In 1967, while working on the police beating of the Kansas City Star, I picked up a curious story. A man had brought a 3-year-old boy to the police station and placed him on the counter. “Can you please keep an eye on her for a minute?” he said she and walked away.
He didn’t come back. Her sister had parked the child with him and refused for several weeks to retrieve her. Police accused the uncle of abandoning a child. As reported by my story on Star, she got off lightly. The girl was returned to her mother.
The next time I saw that story, the newsprint had been pasted into the Hammer file folder left open on a courthouse desk at a Jackson County adoption agency. My wife, Lenore and I – hitherto barren as prospective parents – were looking to adopt a child. We won, I think, in small part because my Star Police joke narrative made us seem sympathetic to the kids.
We soon picked up 12-day-old baby Julie at Willows Maternity Sanitarium, 2929 Main St. in Kansas City. The institution, legendary as the “Ritz Carlton” of maternity homes, was founded in 1905 as an expensive refuge for pregnant unmarried white girls with wealthy parents.
It is the subject of “Mansion on a Hill: The Story of The Willows Maternity Sanitarium and the Adoption Hub of America,” by KelLee Parr. Families across the country sent their daughters for the duration of their pregnancy, gave the baby up for adoption, and the young women and families went home with their safe secret.
Nine months later, with our toddler tucked into the car seat, we were driving when Lenore quietly announced, “I’ve lost a period.” Heading into the final adoption hearing, with Lenore’s pregnancy still not obvious, we asked our attorney, Courtney Perkins, if we should disclose this new fact.
“Oh,” she said with a sigh, “let’s not do that.”
This is how we had our first daughter, Julie, with Amy Nan already on the way. The girls were raised in our Shawnee home, where much later Julie introduced us to her birth mother. We enjoyed a warm 35-year friendship with that mother of hers before Lenore passed away in 2017.
This story may seem to foreshadow praise for that bygone world where abortion was outlawed and maternity homes like the Willows flourished for girls who delivered perfect babies for adoption. But I don’t want any new version of that America, where the state and the church have dictated what goes on in women’s wombs, the very private center of their bodies.
By church I first mean the Catholic one, which today would ban all procedures that abort a zygote (two cells), a blastocyst (16 cells), an embryo or – nine weeks after conception – a fetus. No compromises are allowed, no decisions allowed after the second quarter, and not even the first. The church finds compromise superfluous, since it can mobilize the state to impose its will.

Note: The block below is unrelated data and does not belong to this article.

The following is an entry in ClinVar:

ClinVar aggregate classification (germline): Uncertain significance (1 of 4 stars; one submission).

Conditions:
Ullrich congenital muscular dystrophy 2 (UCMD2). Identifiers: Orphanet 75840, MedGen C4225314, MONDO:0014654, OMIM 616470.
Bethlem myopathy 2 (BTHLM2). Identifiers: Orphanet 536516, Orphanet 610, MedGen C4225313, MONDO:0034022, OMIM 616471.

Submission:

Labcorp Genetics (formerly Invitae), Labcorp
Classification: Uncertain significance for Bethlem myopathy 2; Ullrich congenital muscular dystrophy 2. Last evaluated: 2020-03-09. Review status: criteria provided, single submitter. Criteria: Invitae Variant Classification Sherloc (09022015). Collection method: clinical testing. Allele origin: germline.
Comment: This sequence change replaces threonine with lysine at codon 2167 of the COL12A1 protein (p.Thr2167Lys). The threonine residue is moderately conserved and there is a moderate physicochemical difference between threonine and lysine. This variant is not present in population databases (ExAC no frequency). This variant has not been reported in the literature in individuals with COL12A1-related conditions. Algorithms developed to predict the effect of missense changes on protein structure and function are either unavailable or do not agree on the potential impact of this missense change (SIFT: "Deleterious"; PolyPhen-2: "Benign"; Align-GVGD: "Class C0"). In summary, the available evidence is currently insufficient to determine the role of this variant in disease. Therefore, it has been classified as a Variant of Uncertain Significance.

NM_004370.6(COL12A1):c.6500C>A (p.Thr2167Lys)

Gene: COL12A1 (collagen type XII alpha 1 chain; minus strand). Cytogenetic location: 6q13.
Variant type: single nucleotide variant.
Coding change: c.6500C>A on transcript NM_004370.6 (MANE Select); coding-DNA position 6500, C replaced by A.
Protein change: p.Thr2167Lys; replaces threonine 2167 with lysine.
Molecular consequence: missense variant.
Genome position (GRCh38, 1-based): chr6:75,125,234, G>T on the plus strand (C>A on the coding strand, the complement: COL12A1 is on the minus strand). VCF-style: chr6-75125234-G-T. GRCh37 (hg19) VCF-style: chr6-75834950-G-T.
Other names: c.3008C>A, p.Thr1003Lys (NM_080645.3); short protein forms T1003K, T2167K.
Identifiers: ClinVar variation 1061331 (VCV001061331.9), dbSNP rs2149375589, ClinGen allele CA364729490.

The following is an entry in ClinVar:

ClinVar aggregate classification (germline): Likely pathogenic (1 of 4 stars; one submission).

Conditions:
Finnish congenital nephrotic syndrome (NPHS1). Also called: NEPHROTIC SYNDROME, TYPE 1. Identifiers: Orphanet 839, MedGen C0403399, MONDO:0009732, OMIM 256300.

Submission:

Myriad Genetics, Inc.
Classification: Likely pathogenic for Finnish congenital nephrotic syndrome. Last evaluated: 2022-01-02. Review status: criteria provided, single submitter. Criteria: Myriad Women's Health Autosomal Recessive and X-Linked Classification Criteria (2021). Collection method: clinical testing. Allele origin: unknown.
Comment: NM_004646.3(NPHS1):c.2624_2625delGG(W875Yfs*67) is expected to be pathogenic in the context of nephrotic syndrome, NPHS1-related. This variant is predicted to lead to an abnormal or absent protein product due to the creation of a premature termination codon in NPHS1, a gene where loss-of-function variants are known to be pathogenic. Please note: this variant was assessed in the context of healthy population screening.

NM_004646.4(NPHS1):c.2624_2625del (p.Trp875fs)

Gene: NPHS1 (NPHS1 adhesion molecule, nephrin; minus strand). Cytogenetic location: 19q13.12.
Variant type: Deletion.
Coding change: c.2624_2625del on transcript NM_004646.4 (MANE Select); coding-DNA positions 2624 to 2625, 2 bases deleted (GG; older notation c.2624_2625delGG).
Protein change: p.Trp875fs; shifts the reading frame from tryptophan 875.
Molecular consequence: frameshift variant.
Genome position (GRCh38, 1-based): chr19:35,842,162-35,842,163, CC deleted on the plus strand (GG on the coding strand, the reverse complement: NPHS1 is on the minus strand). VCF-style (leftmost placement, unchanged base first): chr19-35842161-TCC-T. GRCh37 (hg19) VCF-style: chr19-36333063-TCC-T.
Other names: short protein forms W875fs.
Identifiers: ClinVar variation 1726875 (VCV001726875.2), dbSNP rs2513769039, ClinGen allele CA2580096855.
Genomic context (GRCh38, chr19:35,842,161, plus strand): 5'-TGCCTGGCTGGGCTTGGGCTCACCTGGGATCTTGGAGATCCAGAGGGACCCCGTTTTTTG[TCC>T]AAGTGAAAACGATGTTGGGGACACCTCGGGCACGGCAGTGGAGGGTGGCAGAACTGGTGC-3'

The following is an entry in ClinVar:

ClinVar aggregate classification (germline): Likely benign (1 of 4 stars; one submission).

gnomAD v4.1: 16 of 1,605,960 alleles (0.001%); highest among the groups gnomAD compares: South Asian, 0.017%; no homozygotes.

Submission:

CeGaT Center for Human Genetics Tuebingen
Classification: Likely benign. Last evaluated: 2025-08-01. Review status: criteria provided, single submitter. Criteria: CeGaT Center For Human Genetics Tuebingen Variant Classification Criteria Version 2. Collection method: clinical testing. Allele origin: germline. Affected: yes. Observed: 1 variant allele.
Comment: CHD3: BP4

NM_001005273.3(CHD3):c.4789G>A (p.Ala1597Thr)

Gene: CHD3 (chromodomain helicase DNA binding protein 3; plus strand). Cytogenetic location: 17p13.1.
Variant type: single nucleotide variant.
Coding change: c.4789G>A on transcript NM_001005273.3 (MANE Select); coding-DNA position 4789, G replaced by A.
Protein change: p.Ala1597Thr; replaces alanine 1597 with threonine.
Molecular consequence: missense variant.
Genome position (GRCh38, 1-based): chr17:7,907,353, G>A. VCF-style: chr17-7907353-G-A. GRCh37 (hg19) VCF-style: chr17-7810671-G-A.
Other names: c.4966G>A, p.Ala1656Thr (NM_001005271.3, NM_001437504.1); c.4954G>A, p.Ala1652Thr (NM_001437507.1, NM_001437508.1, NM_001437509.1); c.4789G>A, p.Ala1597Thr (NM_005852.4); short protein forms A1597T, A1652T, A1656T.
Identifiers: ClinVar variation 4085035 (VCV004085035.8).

By state, of course, I mean the Republican Party, fiercely concerned about zygotes and fetuses but much less about the children born into the world. These Republicans are demanding full access to virtually all weapons, including Adam Lanza’s two handguns and the Bushmaster assault rifle he fired in his Sandy Hook school massacre. Republican freedom of guns gave Lanza the power to slaughter 20 children, six staff members and himself.
These new Republicans, busy with prepartum life in states like Mississippi and Kansas, lose focus after the baby arrives, refusing to pass a living minimum wage or expand Medicaid assistance for poor working families. Without a doubt, giving women control over their bodies is liberal. But the power of the state and the church over those bodies is far from “conservative,” not according to the stated principles of small-government Republicans.
I suggest instead that they work as some religions do: through persuasion rather than coercion. Provide information, education, birth control. Provide choice without shame. It treats women decently, as Kansas City’s Willows Maternity Sanitarium often (but not always) did long ago, when Lenore and I were granted a lovely daughter.
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